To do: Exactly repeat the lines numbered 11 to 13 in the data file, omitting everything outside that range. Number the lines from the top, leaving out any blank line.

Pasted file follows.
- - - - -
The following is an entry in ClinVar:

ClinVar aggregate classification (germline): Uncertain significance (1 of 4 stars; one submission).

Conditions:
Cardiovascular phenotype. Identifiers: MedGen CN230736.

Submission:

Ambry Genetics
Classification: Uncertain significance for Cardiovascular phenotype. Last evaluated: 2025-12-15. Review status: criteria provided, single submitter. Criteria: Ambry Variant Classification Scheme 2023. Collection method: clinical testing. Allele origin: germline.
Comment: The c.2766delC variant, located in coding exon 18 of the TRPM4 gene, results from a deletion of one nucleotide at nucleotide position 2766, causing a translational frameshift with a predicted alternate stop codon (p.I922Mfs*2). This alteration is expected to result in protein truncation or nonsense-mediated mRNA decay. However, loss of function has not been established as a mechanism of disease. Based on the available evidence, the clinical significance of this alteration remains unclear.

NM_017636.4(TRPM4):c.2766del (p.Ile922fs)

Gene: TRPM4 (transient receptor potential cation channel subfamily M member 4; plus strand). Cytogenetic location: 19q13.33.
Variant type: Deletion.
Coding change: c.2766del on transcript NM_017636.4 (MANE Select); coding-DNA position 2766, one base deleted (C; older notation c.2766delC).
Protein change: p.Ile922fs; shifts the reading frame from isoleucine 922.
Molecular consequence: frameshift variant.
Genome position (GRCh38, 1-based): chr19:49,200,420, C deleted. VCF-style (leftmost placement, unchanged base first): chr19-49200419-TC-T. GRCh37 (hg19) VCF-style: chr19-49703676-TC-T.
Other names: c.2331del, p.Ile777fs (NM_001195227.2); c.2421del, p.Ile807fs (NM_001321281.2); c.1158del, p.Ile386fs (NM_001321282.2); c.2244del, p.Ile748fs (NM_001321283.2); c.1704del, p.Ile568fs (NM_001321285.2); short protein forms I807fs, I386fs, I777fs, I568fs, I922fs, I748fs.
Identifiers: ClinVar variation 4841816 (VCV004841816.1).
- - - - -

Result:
Variant type: Deletion.
Coding change: c.2766del on transcript NM_017636.4 (MANE Select); coding-DNA position 2766, one base deleted (C; older notation c.2766delC).
Protein change: p.Ile922fs; shifts the reading frame from isoleucine 922.